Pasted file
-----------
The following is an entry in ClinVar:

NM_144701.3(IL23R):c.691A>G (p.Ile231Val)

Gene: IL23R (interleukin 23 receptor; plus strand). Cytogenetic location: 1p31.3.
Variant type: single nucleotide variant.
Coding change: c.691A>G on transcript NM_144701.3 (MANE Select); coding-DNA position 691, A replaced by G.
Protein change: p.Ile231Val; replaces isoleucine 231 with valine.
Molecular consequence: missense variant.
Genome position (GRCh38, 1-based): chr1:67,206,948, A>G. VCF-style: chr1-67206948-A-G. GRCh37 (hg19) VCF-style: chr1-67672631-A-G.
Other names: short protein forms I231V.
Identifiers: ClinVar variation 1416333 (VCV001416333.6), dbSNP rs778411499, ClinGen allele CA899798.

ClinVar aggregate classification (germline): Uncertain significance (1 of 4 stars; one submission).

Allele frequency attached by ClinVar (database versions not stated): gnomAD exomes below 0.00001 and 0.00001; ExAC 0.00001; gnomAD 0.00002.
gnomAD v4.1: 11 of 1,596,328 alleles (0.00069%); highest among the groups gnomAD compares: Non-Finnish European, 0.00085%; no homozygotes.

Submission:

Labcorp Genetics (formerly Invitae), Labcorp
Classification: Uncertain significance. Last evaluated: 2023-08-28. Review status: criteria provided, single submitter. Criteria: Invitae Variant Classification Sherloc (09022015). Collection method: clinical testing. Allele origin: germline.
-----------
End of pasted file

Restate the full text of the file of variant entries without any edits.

The following is an entry in ClinVar:

NM_144701.3(IL23R):c.691A>G (p.Ile231Val)

Gene: IL23R (interleukin 23 receptor; plus strand). Cytogenetic location: 1p31.3.
Variant type: single nucleotide variant.
Coding change: c.691A>G on transcript NM_144701.3 (MANE Select); coding-DNA position 691, A replaced by G.
Protein change: p.Ile231Val; replaces isoleucine 231 with valine.
Molecular consequence: missense variant.
Genome position (GRCh38, 1-based): chr1:67,206,948, A>G. VCF-style: chr1-67206948-A-G. GRCh37 (hg19) VCF-style: chr1-67672631-A-G.
Other names: short protein forms I231V.
Identifiers: ClinVar variation 1416333 (VCV001416333.6), dbSNP rs778411499, ClinGen allele CA899798.

ClinVar aggregate classification (germline): Uncertain significance (1 of 4 stars; one submission).

Allele frequency attached by ClinVar (database versions not stated): gnomAD exomes below 0.00001 and 0.00001; ExAC 0.00001; gnomAD 0.00002.
gnomAD v4.1: 11 of 1,596,328 alleles (0.00069%); highest among the groups gnomAD compares: Non-Finnish European, 0.00085%; no homozygotes.

Submission:

Labcorp Genetics (formerly Invitae), Labcorp
Classification: Uncertain significance. Last evaluated: 2023-08-28. Review status: criteria provided, single submitter. Criteria: Invitae Variant Classification Sherloc (09022015). Collection method: clinical testing. Allele origin: germline.